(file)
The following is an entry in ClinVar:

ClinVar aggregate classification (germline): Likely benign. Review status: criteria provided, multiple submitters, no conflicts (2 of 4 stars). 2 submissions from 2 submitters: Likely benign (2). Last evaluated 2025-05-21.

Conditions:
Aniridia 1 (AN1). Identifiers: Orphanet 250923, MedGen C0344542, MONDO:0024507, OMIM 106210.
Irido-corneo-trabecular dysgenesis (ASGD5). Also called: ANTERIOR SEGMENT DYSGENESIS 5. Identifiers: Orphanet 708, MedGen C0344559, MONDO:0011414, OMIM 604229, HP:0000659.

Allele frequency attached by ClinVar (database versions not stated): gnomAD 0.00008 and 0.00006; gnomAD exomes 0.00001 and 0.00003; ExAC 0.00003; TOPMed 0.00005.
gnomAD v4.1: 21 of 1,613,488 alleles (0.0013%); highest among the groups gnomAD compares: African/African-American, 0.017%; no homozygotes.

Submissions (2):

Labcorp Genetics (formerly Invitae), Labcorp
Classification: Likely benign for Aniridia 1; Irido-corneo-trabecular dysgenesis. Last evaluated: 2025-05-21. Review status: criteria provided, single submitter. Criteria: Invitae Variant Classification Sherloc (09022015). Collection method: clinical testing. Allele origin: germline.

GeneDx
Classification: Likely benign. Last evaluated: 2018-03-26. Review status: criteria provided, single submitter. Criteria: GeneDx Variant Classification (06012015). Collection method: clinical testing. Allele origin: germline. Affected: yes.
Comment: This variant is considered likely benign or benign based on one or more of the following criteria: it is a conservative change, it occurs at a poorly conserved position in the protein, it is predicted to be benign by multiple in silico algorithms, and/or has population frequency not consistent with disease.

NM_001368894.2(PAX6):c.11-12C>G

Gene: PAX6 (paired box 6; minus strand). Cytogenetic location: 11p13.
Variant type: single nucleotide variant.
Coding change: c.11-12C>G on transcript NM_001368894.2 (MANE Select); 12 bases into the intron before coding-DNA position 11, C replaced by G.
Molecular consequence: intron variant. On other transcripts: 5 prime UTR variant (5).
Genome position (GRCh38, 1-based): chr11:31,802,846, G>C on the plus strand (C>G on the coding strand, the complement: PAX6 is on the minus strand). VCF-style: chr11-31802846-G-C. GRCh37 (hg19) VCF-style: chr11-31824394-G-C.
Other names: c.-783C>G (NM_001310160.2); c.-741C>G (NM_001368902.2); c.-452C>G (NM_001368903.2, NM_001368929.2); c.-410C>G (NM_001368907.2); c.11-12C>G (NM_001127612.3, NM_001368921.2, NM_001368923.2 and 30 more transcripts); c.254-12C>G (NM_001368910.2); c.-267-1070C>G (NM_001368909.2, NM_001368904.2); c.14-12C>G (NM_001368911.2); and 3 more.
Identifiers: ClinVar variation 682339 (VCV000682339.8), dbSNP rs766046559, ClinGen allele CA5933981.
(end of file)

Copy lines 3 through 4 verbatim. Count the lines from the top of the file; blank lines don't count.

Conditions:
Aniridia 1 (AN1). Identifiers: Orphanet 250923, MedGen C0344542, MONDO:0024507, OMIM 106210.